• Once you have cooled the person down, give them fluids. Dr. Langan told me that giving a heatstroke victim fluids is not a top priority because it does little to help cool the person down, which is your main job. Once the casualty is cool, offer fluids to rehydrate.
  • Continue to monitor the internal temperature until it drops to 102. According to Dr. Langan, this is the safe zone.

Prevent heat exhaustion and heat stroke

An ounce of prevention is better than cure, and there are several things you can do to prevent heat exhaustion and heatstroke.:

Drink plenty of water (and electrolytes). Duh! Your body cools down by sweating. If you don’t have enough fluids in your body, you can’t sweat. If you know you’ll be outside in hot weather, hydrate beforehand. While you’re outdoors, drink at least 8 ounces of water every 15 to 20 minutes.

Don’t skimp on electrolytes, either. Aim to ingest 500 to 700 milligrams of sodium for every hour of exercise. You can get this sodium from sports drinks or electrolyte pills. I like to use a liquid electrolytic productwhich allows me to add more or less to my water, depending on my exercise/sweat level.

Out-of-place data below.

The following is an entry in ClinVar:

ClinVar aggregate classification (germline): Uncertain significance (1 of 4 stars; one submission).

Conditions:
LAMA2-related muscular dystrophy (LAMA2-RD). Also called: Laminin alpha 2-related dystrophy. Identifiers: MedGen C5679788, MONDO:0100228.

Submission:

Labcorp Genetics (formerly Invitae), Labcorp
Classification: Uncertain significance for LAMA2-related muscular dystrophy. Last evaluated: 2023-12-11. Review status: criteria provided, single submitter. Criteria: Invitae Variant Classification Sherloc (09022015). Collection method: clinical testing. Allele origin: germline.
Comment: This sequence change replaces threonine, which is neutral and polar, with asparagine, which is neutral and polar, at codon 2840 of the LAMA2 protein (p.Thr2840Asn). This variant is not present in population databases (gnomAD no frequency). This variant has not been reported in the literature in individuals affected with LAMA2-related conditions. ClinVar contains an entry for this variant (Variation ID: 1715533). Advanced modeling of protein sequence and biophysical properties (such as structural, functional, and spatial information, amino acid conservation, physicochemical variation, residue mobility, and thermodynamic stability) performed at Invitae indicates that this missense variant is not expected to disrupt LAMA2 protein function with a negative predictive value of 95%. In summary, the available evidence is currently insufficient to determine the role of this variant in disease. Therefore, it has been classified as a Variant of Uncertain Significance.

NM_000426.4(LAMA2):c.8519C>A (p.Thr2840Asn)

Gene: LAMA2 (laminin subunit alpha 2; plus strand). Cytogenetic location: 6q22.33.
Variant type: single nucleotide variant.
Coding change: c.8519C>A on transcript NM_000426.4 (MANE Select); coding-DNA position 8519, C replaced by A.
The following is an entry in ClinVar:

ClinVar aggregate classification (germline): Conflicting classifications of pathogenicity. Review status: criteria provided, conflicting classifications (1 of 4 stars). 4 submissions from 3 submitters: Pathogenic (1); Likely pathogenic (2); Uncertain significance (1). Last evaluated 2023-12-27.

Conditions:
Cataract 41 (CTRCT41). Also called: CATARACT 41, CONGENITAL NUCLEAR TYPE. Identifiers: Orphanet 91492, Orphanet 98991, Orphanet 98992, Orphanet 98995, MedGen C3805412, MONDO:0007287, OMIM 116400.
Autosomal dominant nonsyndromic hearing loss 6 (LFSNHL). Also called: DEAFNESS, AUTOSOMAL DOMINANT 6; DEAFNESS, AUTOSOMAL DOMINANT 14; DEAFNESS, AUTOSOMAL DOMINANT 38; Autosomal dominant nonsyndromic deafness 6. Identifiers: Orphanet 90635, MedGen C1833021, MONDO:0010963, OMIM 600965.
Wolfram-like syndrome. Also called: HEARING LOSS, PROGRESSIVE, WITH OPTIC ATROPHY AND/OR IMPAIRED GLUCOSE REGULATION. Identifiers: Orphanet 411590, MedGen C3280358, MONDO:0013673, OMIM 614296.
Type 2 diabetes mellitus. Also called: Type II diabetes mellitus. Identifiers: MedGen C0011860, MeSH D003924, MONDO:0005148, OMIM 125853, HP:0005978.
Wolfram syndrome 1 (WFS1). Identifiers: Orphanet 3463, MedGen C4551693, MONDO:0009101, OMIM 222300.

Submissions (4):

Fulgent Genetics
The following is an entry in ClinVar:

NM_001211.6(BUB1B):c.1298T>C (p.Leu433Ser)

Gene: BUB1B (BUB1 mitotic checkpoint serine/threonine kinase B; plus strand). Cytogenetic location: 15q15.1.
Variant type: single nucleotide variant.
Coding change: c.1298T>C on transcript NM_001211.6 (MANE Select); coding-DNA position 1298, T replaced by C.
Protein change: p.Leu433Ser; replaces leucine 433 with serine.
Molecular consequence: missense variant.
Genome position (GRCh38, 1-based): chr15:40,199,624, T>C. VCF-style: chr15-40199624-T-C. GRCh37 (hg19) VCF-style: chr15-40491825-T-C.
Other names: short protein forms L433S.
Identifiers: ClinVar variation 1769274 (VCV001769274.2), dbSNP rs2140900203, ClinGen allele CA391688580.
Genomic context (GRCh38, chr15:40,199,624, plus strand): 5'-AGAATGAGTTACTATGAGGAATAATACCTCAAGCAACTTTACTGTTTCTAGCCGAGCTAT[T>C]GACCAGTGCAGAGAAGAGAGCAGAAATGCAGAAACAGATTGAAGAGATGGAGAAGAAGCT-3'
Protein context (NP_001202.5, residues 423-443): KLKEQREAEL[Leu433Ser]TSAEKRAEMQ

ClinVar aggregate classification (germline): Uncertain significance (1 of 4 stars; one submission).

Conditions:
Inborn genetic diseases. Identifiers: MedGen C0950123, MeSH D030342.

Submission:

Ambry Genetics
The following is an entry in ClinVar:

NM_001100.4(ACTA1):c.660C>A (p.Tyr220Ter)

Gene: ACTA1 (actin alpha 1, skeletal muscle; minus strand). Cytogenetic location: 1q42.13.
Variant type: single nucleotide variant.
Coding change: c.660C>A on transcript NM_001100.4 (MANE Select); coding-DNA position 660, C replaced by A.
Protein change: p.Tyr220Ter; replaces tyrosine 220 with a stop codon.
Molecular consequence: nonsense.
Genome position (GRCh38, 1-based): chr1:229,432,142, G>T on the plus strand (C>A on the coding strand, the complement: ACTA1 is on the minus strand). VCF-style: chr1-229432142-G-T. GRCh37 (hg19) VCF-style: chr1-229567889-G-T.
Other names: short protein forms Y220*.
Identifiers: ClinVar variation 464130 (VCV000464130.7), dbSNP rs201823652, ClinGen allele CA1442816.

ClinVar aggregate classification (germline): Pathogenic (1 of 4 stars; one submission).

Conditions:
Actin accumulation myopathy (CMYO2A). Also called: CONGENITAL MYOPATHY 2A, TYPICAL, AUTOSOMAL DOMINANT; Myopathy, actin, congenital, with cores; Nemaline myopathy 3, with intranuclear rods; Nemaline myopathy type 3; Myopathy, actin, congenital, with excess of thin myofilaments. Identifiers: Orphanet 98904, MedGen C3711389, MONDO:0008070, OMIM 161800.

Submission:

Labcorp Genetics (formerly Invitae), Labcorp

Avoid being outdoors during the hottest hours of the day and when it is humid. 3:00 p.m. to 5:00 p.m. is usually the hottest part of the day. If you can, stay indoors during this window.

Also keep in mind that it is more difficult for the body to cool itself the more humid it is.

Be fit. Fit people are not immune to heatstroke, but fitter people are generally better able to handle the heat. Start exercising. It’s the cure for almost everything.

Gradually acclimatize to the heat. If you can’t avoid being outside in the heat due to a scheduled job or sport, you can help your body adapt to it to reduce your risk of developing illness from the heat.

Dr. Langan pointed out several adaptations your body makes as it acclimates to heat. For example, you sweat more and begin to sweat at a lower body temperature, your plasma volume increases, and your core body temperature stays lower longer at a given workload.

Due to the death of American football players from heatstroke in late summer and early fall, several states have implemented a mandatory preseason. heat acclimatization protocols for high school athletes. These states have seen a 55% reduction in heat illnesses since the protocols began.

The essence of the heat acclimatization protocol is to gradually increase the duration and intensity of activity performed in the heat. Regular sauna use can also help speed up the acclimatization process.

Dr. Langan told me that you can start seeing heat adaptation in as little as 3-5 days, but if you really want to make sure you’re ready for hard work in high temperatures, two weeks is the ideal acclimatization time.

Be smart, plan ahead, adapt, and you’ll be ready for the heat.